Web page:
Among the people to lose the symbol under new guidelines were white supremacist leader Jason Kessler, white nationalist figure Richard Spencer, Tommy Robinson, founder of the far-right English Defence League and conservative activist Laura Loomer, who was recently banned from Uber and Left for tweets disparaging Muslims. It suspended the account of a prominent troll known as “Baked Alaska”.
Earlier this month, the social media site confronted an uproar for verifying the account of Mr Kessler, who helped organise a demonstration in Charlottesville, Virginia that left a woman dead after a car ploughed into a crowd of counter-protesters.
Twitter responded to outrage by saying it would overhaul its procedures, noting that its system for granting blue check marks next to the names of prominent users was meant to “authenticate identity & voice” but had been “interpreted as an endorsement or an indicator of importance”. CEO Jack Dorsey acknowledged that “the system is broken and needs to be reconsidered”.
After acknowledging on Wednesday that it had “verified people who we in no way endorse”, Twitter said it had updated its policies to allow it to remove verifications from people who violate its guidelines.
Offences that could merit removal would include “inciting or engaging in harassment of others” and “promoting hate and/or violence against, or directly attacking or threatening other people on the basis of race, ethnicity, national origin, sexual orientation, gender, gender identity, religious affiliation, age, disability, or disease,” the site said in a blog post.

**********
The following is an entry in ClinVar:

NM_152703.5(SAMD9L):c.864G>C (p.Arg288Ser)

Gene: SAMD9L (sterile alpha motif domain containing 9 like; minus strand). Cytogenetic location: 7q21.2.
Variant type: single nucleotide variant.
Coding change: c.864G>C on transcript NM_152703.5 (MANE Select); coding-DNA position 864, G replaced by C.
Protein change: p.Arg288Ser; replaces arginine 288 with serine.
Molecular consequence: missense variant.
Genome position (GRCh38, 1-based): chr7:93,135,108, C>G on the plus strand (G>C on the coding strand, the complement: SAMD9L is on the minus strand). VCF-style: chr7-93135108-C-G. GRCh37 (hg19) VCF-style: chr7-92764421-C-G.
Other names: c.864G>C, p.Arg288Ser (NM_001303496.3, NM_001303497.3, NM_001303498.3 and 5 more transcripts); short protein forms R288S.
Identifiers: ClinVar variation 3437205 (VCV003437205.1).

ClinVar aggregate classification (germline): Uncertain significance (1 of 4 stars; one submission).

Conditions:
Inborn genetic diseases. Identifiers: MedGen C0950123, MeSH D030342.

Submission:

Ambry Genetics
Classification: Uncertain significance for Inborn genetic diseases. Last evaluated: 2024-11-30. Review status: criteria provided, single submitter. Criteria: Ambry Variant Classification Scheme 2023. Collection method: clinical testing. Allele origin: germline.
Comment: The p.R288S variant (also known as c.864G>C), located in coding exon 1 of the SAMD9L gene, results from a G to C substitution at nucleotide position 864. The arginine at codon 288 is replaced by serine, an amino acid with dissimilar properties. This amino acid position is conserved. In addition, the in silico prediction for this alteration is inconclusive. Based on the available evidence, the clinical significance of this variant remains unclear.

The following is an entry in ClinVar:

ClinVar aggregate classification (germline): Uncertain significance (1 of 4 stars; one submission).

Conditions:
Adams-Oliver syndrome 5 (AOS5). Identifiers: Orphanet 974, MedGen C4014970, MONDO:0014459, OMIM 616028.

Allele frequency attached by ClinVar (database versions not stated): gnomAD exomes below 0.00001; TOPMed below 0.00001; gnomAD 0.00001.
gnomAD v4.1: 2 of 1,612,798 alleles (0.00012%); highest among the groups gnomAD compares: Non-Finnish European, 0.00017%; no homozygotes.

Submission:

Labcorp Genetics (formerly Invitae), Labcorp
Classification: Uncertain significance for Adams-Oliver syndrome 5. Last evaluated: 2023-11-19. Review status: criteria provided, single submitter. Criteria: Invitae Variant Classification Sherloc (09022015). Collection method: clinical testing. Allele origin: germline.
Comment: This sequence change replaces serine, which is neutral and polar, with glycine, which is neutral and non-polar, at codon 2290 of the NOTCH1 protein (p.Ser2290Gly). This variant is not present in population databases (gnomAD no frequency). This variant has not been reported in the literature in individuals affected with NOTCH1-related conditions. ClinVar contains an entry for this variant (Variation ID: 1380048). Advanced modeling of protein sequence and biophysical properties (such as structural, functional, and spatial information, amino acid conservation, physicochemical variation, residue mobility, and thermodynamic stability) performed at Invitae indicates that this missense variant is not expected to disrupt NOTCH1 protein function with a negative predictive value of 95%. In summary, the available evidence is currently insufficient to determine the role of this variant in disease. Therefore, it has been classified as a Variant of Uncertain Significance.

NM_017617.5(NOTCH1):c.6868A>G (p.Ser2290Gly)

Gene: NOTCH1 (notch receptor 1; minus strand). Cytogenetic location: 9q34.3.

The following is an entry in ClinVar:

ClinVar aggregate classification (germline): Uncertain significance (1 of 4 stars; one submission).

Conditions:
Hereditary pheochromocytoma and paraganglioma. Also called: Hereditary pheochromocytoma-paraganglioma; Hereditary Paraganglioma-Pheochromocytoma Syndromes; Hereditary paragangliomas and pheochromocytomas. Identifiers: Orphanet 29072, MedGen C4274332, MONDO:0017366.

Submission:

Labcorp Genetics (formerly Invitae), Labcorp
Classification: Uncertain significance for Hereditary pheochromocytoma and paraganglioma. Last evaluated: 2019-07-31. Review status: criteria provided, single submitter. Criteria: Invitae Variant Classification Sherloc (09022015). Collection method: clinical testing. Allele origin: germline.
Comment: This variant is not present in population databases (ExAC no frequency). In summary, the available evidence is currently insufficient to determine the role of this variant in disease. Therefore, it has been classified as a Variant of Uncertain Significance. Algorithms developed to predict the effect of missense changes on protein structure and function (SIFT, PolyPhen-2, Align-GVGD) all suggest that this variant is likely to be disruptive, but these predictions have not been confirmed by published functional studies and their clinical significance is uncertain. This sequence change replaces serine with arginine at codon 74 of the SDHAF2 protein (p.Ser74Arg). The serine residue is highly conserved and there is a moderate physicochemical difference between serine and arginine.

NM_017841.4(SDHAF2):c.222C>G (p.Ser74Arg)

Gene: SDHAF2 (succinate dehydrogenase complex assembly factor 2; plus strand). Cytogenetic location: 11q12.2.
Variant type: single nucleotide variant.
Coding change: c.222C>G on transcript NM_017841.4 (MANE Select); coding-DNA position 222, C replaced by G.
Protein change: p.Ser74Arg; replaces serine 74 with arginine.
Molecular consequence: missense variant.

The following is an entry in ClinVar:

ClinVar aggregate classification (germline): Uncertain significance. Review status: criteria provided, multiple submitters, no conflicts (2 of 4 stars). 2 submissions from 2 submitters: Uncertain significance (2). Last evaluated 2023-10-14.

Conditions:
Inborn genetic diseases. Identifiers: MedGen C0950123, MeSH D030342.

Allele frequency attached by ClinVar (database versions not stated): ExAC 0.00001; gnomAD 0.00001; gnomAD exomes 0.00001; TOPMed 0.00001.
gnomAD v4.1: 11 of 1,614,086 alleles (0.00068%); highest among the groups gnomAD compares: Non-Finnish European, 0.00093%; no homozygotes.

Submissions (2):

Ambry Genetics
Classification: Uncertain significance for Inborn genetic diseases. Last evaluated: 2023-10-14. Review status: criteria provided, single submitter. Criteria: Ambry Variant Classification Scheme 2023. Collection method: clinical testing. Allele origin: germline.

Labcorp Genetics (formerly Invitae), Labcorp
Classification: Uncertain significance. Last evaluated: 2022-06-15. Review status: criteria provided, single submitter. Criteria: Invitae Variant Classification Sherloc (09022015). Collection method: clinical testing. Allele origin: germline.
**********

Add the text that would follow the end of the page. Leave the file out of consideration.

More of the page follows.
Soon after the announcement, blue check marks began vanishing from controversial accounts.
Twitter and other social media sites face a delicate balancing act as calls to crack down on hate speech, amplified in the wake of Charlottesville. Multiple tech companies stopped providing services to white supremacists. But the effort to raise vetting has also prompted free speech concerns.
Some users said Twitter was acting arbitrarily in which accounts it chose to de-verify, calling it a crackdown on conservative speech.
Update. This article initially implied that Tommy Robinson was still a member of the English Defence League. In fact, he co-founded the organisation in 2009 but left in 2013. 20/11/17
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